Jones adds, “It turns out that Hopkins engaged in all of these endeavors.”

Born in 1795, Hopkins grew up on his family’s Anne Arundel tobacco plantation but left at a young age to make his fortune in Baltimore. He died in 1873 at age 78, bequeathing $7 million—today, about $150 million—to create the nation’s first research university.

The institution that bears Hopkins’ name has long told a story about how its founder’s father, Samuel, freed the family’s enslaved people sometime during his son’s childhood. As it turns out, no evidence that this event occurred exists.

Instead, the 1850 “slave schedule” document discovered by Seyler lists “Johns Hopkins” as number 33 on a list of slaveholders. His name appears alongside sparse identifying information: the ages of four men that he enslaved.

Additional research turned up an 1840 census record that lists one person as enslaved in Hopkin’s household and documents from the 1830s that show Hopkins sometimes purchased enslaved individuals in order to settle debts. (The 1860 census does not list enslaved people, per the university statement.)

None of the enslaved men’s names were listed on these reports—a fact that underscores the inhumanity of the entire institution of slavery, Jones tells the Times.

“We shouldn’t forget that,” she says. “That’s where the tragedy is. That’s why we should be shattered.”

Portrait of Johns Hopkins
New research shows that Hopkins enslaved at least one person in his household in 1840, and at least four unnamed men—aged 50, 45, 25 and 18—as late as 1850. Johns Hopkins University

Jones also researched how myths about Hopkins began to circulate. One key factor was a lack of evidence: Hopkins had no children, and he may have destroyed most of his personal documents toward the end of his life (“not an uncommon practice,” according to the Sun). Alternatively, the papers may have been lost in the Great Baltimore Fire of 1904.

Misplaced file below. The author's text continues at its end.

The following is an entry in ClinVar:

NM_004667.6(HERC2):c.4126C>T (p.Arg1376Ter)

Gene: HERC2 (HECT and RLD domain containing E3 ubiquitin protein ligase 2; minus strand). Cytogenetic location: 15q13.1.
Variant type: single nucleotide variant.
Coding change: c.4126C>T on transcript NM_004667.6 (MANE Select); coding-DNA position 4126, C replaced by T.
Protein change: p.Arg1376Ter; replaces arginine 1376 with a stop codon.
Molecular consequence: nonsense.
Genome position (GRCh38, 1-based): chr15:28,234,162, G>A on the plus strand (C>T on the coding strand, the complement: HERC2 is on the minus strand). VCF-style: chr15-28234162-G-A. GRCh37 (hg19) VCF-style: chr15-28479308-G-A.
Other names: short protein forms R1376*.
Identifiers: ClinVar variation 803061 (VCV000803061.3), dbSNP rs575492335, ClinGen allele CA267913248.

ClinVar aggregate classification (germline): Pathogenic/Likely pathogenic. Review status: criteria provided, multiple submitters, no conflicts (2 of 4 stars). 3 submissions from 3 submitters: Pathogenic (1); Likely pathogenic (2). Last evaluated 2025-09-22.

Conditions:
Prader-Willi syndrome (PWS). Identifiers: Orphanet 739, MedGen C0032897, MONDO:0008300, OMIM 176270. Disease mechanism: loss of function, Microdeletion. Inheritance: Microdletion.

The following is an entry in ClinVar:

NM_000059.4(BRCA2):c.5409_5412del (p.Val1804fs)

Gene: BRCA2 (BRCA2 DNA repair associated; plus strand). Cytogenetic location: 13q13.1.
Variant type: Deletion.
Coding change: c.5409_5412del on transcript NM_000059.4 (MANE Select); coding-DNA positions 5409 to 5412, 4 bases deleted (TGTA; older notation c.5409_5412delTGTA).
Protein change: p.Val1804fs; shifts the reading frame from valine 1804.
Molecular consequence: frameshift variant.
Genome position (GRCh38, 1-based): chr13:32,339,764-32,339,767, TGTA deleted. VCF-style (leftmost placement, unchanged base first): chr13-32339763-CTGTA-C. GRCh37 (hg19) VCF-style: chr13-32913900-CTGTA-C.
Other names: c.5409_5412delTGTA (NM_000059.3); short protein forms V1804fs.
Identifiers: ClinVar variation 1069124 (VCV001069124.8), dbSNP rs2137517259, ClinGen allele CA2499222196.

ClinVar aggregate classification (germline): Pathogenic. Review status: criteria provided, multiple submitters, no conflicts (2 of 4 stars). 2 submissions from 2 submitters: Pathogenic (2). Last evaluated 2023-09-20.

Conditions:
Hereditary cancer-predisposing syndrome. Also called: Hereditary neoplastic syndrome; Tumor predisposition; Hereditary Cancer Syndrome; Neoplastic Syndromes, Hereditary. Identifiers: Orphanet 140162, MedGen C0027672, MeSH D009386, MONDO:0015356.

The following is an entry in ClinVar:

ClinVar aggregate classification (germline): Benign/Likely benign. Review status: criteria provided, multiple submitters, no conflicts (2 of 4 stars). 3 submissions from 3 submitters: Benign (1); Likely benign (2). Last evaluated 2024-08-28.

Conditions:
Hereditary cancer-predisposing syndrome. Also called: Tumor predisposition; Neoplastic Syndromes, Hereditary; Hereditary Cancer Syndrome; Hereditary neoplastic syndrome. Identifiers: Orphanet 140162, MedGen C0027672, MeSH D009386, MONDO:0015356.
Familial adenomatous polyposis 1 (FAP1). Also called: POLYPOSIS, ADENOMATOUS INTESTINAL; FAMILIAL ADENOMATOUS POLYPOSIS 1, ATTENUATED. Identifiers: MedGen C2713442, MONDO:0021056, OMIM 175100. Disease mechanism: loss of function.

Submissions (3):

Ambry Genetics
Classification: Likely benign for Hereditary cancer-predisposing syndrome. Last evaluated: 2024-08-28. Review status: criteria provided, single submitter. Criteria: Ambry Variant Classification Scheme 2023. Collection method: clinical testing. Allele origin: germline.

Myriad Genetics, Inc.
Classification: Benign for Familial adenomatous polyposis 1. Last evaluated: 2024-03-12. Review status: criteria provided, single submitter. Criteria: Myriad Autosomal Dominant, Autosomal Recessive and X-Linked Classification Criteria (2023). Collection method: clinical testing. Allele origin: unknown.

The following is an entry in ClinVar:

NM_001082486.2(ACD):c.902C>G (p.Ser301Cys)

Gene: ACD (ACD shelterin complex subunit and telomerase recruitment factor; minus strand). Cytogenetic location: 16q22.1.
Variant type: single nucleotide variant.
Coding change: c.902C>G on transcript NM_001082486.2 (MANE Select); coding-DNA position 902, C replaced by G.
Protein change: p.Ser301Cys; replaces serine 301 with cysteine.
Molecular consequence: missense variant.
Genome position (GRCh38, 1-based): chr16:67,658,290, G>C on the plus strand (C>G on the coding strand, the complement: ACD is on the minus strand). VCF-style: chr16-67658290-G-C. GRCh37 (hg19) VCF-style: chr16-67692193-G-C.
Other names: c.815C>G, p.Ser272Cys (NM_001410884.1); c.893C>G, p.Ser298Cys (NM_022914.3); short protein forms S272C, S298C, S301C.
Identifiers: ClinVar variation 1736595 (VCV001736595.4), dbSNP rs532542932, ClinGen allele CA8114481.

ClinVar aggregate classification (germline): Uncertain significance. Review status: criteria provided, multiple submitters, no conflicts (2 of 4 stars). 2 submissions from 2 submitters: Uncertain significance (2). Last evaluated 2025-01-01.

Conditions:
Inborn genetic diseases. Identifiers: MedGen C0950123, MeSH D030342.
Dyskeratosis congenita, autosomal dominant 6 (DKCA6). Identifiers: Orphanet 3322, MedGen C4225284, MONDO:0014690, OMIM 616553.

This lack of a paper trail enabled historical revisionism by Hopkins’ grandniece, Helen Hopkins Thom, who penned Johns Hopkins: A Silhouette—a wholly romanticized account of her relative’s life—in 1929.

“Helen Hopkins Thom was not a historian,” Jones tells the Sun. “Her version of the family and of Johns Hopkins himself caught on and was relied upon and repeated and promoted, even by the university. We did not subject it to scholarly or scientific scrutiny until now.”

Later 20th-century articles about Hopkins’ life built on these questionable stories and exaggerated his so-called abolitionist beliefs to a striking degree. In fact, Jones has not located any evidence of Hopkins ever promoting abolition.

In her report, Jones outlines a number of further avenues for research. Future studies, for instance, will attempt to gather as much information as possible about the lives of the enslaved individuals who lived in Hopkins’ house, as well as their lives following liberation.

At the time of his death, Hopkins also bequeathed funds for a major hospital. He stipulated in his will that it should serve all people regardless of race—a bold request, and one typically hailed as a sign that Hopkins was ahead of his time.

In her report, however, Jones argues that this bequest should also be understood in its full context: Hopkins envisioned founding a segregated hospital. Further research projects will probe to what extent Hopkins’ views on segregation and anti-Black racism informed his understanding of the world, medicine and philanthropy, she writes.

In the open letter, Daniels notes that the university is “fully committed to continuing this research wherever it may lead.”

Speaking with the Times, he adds, “You want your origin story to be more than mythical. For an origin story to be foundational and durable, it also has to be true.”